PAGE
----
When Willis Wolff, Sr. bought his farm southeast of Bunker Hill in 1938, he was aware of a small one grave cemetery on the property, but didn't learn the full significance of the grave in Texas history until later.
The grave holds the remains of Charles Goodnight, Sr., the father of a man, who went on to become one of the richest cattlemen of the Old West, making his mark as a strong minded, demanding but fair dealing man, who was part of this historic Goodnight-Loving Trail.
Charles Goodnight, Sr., and his wife, Charlotte, moved from Kentucky to Madison County, Illinois in 1828 and crossed over into Macoupin County, where he bought a farm.
Charlie Goodnight, Jr. was born March 5, 1838, one of four children born before Charles, Sr. died in 1840.
The weather worn monument of Charles Goodnight Sr. is enclosed in an iron fence, which is in surprisingly good condition in spite of a tall pine tree, and the effect of cattle in the grazing area of the Wolff farm.
Goodnight Sr.'s wife remarried shortly thereafter and the family moved by covered wagon to Milam County, Texas. Young Charlie was nine years old and made the journey bareback on a white faced mare named Blaze.
Charlotte Goodnight and her second husband divorced not long after that and Charlie and his older brother, Elijah, went to work for a local merchant for $4 a month.
Charlie was initiated into cattle ranching after his mother married Adam Sheek in 1853. In addition to his expertise in cattle, he became a tracker of hostile Indians. After serving in the confederate States War, he resumed cattle ranching.
History books state the fact of the Goodnight-Loving Trail, a previously unheard of journey in which Charlie and Oliver Loving and 18 hands attempted to drive 2,000 cattle from Fort Belknap, Texas to Denver, Colorado. They made it through with enough of the cattle to give them $12,000 in gold to take back to Texas. Loving was injured by a Comanche Indian attack during the trail ride and died from complications shortly thereafter.
The story of Charlie's survival is interlaced with his accomplishments: he is credited with inventing the side saddle, creating the chuck wagon, developing a bed tarp, and adapting stirrups and ropes and other gear.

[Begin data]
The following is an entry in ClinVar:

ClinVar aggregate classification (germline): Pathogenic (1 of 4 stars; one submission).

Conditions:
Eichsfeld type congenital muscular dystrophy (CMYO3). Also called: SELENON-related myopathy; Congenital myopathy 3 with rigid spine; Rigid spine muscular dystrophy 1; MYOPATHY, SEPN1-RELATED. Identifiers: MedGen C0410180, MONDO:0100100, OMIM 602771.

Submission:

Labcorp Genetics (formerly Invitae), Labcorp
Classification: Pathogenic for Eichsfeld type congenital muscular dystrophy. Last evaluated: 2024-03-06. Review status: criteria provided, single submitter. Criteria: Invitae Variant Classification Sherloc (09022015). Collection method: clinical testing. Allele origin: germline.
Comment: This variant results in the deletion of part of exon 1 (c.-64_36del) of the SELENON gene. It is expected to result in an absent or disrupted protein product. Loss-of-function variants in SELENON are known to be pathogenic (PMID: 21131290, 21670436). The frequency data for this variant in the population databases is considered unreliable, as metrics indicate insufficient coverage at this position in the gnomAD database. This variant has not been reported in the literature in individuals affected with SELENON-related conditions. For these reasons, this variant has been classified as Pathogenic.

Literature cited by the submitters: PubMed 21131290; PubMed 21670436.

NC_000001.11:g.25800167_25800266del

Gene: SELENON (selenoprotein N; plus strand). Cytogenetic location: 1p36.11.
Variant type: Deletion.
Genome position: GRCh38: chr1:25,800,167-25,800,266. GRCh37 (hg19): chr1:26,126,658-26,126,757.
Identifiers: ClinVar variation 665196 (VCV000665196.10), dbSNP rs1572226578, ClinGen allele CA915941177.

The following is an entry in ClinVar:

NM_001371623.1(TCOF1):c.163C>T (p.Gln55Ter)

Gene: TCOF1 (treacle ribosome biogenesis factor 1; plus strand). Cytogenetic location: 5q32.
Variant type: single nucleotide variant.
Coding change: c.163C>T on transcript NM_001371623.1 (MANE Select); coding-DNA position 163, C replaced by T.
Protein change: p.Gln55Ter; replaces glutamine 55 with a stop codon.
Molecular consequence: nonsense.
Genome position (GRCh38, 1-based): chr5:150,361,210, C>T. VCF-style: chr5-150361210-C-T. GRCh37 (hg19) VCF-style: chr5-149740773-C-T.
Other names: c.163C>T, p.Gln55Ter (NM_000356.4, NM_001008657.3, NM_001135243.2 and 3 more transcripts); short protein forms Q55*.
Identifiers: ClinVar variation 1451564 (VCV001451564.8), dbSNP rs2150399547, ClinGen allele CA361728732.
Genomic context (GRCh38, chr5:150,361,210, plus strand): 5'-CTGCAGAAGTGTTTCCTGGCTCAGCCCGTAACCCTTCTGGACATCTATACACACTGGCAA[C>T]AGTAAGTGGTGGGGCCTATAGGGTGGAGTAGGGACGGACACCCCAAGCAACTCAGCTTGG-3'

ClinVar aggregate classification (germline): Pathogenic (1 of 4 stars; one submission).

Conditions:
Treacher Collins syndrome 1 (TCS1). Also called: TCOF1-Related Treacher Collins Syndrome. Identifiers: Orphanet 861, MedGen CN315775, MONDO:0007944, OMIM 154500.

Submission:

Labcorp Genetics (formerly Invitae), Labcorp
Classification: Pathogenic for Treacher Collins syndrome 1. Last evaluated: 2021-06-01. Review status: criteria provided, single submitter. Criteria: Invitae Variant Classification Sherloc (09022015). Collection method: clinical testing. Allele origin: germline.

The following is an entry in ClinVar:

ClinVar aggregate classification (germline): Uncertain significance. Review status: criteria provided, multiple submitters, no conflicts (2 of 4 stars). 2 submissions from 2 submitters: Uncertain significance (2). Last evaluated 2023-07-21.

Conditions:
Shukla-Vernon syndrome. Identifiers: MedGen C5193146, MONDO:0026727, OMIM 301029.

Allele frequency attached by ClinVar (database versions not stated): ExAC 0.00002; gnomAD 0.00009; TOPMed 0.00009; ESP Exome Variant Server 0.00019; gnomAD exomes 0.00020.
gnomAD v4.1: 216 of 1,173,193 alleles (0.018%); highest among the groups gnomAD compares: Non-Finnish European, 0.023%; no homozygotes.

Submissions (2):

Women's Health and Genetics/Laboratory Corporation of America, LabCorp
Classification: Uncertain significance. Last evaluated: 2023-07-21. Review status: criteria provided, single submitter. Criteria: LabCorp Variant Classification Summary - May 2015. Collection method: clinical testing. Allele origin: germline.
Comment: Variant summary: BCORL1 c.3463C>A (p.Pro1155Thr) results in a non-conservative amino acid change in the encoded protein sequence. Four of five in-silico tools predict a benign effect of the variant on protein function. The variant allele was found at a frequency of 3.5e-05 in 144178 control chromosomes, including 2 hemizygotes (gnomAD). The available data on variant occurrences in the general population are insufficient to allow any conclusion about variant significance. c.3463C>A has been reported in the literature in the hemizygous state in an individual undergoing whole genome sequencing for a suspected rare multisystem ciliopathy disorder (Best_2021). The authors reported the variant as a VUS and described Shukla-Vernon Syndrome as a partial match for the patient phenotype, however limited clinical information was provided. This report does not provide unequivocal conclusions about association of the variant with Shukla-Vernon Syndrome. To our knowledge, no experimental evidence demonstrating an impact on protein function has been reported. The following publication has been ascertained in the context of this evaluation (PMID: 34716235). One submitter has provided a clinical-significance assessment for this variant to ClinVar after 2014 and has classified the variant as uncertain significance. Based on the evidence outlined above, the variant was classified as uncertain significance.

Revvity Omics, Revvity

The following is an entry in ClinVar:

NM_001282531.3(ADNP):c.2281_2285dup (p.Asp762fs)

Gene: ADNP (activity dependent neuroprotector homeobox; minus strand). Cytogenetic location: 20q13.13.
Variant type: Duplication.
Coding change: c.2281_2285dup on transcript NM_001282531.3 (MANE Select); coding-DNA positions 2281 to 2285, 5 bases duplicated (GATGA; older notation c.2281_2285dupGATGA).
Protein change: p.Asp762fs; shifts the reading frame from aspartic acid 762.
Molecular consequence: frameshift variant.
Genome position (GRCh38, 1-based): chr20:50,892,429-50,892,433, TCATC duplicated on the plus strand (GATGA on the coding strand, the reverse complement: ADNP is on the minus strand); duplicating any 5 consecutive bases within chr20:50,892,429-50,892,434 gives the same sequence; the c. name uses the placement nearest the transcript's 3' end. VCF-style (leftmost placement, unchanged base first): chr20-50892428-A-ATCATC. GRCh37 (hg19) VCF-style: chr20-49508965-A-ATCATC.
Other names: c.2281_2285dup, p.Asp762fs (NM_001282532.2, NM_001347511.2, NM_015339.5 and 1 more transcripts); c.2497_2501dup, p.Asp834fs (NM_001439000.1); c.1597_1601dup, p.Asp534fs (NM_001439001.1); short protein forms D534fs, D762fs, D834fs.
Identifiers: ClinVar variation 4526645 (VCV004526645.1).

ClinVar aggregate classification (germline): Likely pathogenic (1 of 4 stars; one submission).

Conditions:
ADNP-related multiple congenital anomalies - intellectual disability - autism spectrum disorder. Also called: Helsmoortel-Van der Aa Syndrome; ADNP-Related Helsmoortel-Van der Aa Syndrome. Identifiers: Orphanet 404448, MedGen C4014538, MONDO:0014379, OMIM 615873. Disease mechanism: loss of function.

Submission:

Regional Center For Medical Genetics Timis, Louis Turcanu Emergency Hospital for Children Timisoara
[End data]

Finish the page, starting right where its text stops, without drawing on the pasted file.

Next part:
In later years, he and his wife, Mary Ann, opened Goodnight College, one of the pioneer educational institutions of west Texas, and they also built two churches. Mary Ann died in 1926, and a year later, on his 91st birthday, Charlie married Corrine Goodnight, a distant cousin, with whom he lived for three years before dying December 12, 1929. Charlie is buried next to his first wife, Mary Ann, in the Goodnight Cemetery near Amarillo, Texas.
Little would Charlie Goodnight Sr. have dreamed that his own son would become a a "cattleman, pioneer, cowboy, trailblazer, Indian fighter, and Texan", a man with no children, but one who left a heritage of undeniable importance to historians across the nation.
Larry McMurtry's Pulitzer Prize winning novel, "Lonesome Dove" is a fictionalized account of Goodnight and Loving's third cattle drive. Woodrow F. Call represents Goodnight and Augustus McCrae is Loving. "Lonesome Dove" is the winner of seven Emmy Awards and is one of the highest rated mini-series in television.
Several books, songs, poetry, and the mini-series have been written about Charlie Goodnight:
In 1935, Laura Vernon Hammer published a novelized biography of Charlie, "The No-Gun Man of Texas".
The western novelist Matt Braun's novel "Texas Empire" is based on the life of Goodnight.
The song "The Goodnight-Loving Trail" by Utah Philips.
The songwriter Andy Wilkinson wrote "Charlie Goodnight, His Life in Poetry and Song".
Mari Sandoz's "Old Jules County"
In James A. Michener's book "Centennial, the Skimmerhorn Trail" is based on the actual Goodnight-Loving Trail.
Ralph Compton's novel, "The Goodnight Trail".
--Cite this story: The Bunker Hill IL Historical Society. "A Look Back in Bunker Hill History." Bunker Hill Gazette-News, October 1, 2015.
...Read more about this and other Bunker Hill, IL historical stories at https://bunkerhillhistory.org/